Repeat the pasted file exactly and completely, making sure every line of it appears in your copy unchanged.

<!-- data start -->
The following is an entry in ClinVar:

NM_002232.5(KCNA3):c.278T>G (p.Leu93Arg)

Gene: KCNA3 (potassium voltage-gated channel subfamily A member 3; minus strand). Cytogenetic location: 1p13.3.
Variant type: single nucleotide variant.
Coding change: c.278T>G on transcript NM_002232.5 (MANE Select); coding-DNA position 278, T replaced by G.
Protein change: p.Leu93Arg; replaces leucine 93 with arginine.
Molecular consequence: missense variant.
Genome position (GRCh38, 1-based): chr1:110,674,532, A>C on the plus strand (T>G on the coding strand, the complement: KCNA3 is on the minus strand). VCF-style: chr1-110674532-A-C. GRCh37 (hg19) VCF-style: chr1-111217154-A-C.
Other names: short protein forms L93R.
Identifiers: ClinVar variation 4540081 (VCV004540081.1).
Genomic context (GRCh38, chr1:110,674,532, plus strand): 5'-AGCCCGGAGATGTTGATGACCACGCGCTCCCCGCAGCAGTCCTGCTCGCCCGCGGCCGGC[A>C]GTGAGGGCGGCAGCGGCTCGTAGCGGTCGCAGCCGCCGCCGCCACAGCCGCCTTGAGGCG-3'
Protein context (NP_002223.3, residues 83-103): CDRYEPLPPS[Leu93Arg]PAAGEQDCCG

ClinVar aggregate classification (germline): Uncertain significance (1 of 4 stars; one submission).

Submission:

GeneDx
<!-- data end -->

The following is an entry in ClinVar:

NM_002232.5(KCNA3):c.278T>G (p.Leu93Arg)

Gene: KCNA3 (potassium voltage-gated channel subfamily A member 3; minus strand). Cytogenetic location: 1p13.3.
Variant type: single nucleotide variant.
Coding change: c.278T>G on transcript NM_002232.5 (MANE Select); coding-DNA position 278, T replaced by G.
Protein change: p.Leu93Arg; replaces leucine 93 with arginine.
Molecular consequence: missense variant.
Genome position (GRCh38, 1-based): chr1:110,674,532, A>C on the plus strand (T>G on the coding strand, the complement: KCNA3 is on the minus strand). VCF-style: chr1-110674532-A-C. GRCh37 (hg19) VCF-style: chr1-111217154-A-C.
Other names: short protein forms L93R.
Identifiers: ClinVar variation 4540081 (VCV004540081.1).
Genomic context (GRCh38, chr1:110,674,532, plus strand): 5'-AGCCCGGAGATGTTGATGACCACGCGCTCCCCGCAGCAGTCCTGCTCGCCCGCGGCCGGC[A>C]GTGAGGGCGGCAGCGGCTCGTAGCGGTCGCAGCCGCCGCCGCCACAGCCGCCTTGAGGCG-3'
Protein context (NP_002223.3, residues 83-103): CDRYEPLPPS[Leu93Arg]PAAGEQDCCG

ClinVar aggregate classification (germline): Uncertain significance (1 of 4 stars; one submission).

Submission:

GeneDx